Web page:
In any case, I was pleasantly surprised by the outcome. I am now interested to see if I can do this type of work again and how I might mix it up. In other words, what is going to happen next and how can I make that happen.
Happy New Year to all reading and to those of you that have paid attention to my posts and work this year. Your efforts are appreciated!
Before The Deluge
12" x 16" Painted Paper Collage
As I make these pieces, I take notes in my sketchbook/journal. The notes help me to remember what I was thinking about during the process of putting the piece together. The above work was started with a doodle drawing that I did based on shapes from the Hebrew alphabet. I meant to follow that drawing exactly since I really liked it. I can see from reading my notes that although I had a sketch as my guide, I was nervous that the piece would just become a collection of shapes with each shape not being related to the other-no cohesive narrative in other words. I always worry about deviating from a good plan and I become anxious about a lack of some sort of narrative or "structure" for these collages. I should know better by now because a kind of story generally emerges whether I follow the original plan or deviate from it.
As I was working myself into a lather about all of that, I started to tell myself a little story. It involved Noah and the flood, fossils, and the gathering up of all of the creatures on Earth. I put the drawing aside and began to focus on the shapes, both the positive ones and the ones being made in the negative spaces. I came up with some symbols that I wanted to use and some other details that I wanted to add. I am pleased to have used some of the drawn characters that I sketched a while ago. (These are the ones in my sketchbook that were just for fun and I didn't know what I would do with them.) As I finished things up, it seemed to me that I had gone past the constraints of the drawing, as much as I liked it, and had gotten somewhere else that was equally as good as my original idea. For me, just as good.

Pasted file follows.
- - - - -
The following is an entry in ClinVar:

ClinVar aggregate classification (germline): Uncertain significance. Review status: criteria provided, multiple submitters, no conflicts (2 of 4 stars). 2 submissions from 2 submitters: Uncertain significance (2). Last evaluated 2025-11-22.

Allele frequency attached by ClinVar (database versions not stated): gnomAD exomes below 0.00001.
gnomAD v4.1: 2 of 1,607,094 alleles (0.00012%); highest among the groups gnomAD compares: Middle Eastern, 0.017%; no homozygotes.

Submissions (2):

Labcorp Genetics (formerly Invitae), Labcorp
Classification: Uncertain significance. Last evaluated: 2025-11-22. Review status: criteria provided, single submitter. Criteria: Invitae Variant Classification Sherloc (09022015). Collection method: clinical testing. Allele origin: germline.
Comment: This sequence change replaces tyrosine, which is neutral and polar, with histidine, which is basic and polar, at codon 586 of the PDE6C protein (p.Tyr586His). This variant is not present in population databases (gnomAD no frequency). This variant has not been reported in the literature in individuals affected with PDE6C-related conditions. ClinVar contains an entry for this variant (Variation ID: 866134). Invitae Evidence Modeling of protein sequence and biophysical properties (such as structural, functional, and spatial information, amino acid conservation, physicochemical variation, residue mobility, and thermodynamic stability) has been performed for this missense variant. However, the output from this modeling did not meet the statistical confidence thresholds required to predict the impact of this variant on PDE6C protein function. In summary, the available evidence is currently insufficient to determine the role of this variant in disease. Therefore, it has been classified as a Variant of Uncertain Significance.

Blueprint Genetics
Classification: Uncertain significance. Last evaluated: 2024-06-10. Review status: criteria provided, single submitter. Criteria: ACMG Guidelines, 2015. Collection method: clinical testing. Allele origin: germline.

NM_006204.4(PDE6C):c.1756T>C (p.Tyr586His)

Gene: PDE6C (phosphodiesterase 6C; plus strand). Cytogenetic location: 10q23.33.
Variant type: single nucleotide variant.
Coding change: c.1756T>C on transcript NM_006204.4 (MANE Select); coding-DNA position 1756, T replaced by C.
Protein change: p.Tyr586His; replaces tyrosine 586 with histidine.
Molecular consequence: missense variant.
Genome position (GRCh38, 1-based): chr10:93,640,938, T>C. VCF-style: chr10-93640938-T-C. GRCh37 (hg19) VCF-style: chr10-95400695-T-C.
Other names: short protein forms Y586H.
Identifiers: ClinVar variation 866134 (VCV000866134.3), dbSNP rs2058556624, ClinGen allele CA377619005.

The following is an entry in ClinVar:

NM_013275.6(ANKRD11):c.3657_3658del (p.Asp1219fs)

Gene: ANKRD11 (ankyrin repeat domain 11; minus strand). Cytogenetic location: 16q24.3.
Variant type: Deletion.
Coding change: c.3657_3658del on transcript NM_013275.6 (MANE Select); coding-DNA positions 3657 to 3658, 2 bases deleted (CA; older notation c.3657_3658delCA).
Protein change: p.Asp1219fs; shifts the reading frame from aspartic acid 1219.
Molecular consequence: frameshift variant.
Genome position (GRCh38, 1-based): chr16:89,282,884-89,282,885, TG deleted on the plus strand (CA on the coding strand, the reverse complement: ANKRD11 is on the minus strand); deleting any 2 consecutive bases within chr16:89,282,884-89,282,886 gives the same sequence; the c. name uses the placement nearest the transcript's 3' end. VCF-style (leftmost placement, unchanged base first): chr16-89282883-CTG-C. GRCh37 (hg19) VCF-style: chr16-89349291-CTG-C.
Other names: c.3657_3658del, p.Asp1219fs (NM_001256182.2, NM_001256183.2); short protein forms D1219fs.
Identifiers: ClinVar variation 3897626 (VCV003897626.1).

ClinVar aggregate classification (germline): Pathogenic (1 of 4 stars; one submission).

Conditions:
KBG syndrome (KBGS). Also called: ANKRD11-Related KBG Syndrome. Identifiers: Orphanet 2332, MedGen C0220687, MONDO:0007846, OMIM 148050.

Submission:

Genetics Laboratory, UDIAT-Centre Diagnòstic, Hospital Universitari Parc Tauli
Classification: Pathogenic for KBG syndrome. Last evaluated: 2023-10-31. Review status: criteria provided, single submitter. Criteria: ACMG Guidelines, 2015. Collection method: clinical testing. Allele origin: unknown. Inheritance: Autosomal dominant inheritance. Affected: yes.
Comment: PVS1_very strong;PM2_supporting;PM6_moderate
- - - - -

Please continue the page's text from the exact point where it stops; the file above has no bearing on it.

I can see that I am going in a particular direction with these last several pieces. I have done some thinking and writing about this but haven't solidified anything yet. I am going to keep working and to keep an open mind. It's easy for me to cling to what has worked for me in the past rather than slowly and incrementally moving in a different direction. I'll just have to see.
Hope everyone had a nice holiday. Thanks for reading.
Creature Feature 2
16" x 20" painted paper collage
Earlier in the year I started making funny little paper collage creatures. They were only for my sketchbook and used leftover shapes from my finished pieces. It was just a fun way to learn about color and to see what appeared when various shapes were thrown together. I just couldn't see how to use them in my work outright, as shapes unto themselves. So, I set the idea aside.
Later on in the year, I bought Carla Sonheim's book, Drawing and Painting Imaginary Animals. The exercises were fun to do. In one of them she has you looking at sidewalks and asphalt to find "animals" in the cracks and crevices. I made up my own exercise using crumpled paper and rubber stamp ink. I found animals in the lines created when I rubbed the ink across the creased paper. Again though, I couldn't see how to use the little creatures that I drew.
All of the fiddling that I did with the shape creatures kind of lead to just some general doodling. I am an inveterate doodler from way back. (I used to doodle on my underwriting worksheets when I worked in a bank.) It's actually more noodling than pictures of anything specific. It does remind me of Keith Haring's work, though my scribbles are certainly a pale reflection of his ideas. I also accidentally found the work of Inez Johnston and rediscovered the work of Carla Accardi.